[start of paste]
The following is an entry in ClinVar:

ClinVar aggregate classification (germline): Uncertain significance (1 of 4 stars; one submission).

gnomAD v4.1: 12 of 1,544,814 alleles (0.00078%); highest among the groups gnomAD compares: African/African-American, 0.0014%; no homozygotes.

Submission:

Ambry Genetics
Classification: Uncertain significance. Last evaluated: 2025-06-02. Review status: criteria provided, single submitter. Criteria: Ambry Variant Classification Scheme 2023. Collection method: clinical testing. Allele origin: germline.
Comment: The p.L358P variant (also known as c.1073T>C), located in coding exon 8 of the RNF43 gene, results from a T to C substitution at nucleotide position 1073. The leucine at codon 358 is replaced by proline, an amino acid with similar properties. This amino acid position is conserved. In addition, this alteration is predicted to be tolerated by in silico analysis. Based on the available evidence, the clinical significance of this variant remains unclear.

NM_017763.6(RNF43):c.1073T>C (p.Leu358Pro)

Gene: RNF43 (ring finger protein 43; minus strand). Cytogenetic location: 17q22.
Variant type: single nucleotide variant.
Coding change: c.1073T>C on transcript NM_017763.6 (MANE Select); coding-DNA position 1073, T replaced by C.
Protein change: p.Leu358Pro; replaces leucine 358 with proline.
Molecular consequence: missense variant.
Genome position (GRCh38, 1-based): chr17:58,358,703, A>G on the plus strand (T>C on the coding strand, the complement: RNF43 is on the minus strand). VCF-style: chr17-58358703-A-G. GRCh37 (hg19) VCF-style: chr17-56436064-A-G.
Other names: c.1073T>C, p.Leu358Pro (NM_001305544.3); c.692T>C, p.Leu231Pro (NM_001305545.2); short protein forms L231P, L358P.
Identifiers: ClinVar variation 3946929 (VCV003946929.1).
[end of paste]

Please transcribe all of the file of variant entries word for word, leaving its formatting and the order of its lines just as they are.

The following is an entry in ClinVar:

ClinVar aggregate classification (germline): Uncertain significance (1 of 4 stars; one submission).

gnomAD v4.1: 12 of 1,544,814 alleles (0.00078%); highest among the groups gnomAD compares: African/African-American, 0.0014%; no homozygotes.

Submission:

Ambry Genetics
Classification: Uncertain significance. Last evaluated: 2025-06-02. Review status: criteria provided, single submitter. Criteria: Ambry Variant Classification Scheme 2023. Collection method: clinical testing. Allele origin: germline.
Comment: The p.L358P variant (also known as c.1073T>C), located in coding exon 8 of the RNF43 gene, results from a T to C substitution at nucleotide position 1073. The leucine at codon 358 is replaced by proline, an amino acid with similar properties. This amino acid position is conserved. In addition, this alteration is predicted to be tolerated by in silico analysis. Based on the available evidence, the clinical significance of this variant remains unclear.

NM_017763.6(RNF43):c.1073T>C (p.Leu358Pro)

Gene: RNF43 (ring finger protein 43; minus strand). Cytogenetic location: 17q22.
Variant type: single nucleotide variant.
Coding change: c.1073T>C on transcript NM_017763.6 (MANE Select); coding-DNA position 1073, T replaced by C.
Protein change: p.Leu358Pro; replaces leucine 358 with proline.
Molecular consequence: missense variant.
Genome position (GRCh38, 1-based): chr17:58,358,703, A>G on the plus strand (T>C on the coding strand, the complement: RNF43 is on the minus strand). VCF-style: chr17-58358703-A-G. GRCh37 (hg19) VCF-style: chr17-56436064-A-G.
Other names: c.1073T>C, p.Leu358Pro (NM_001305544.3); c.692T>C, p.Leu231Pro (NM_001305545.2); short protein forms L231P, L358P.
Identifiers: ClinVar variation 3946929 (VCV003946929.1).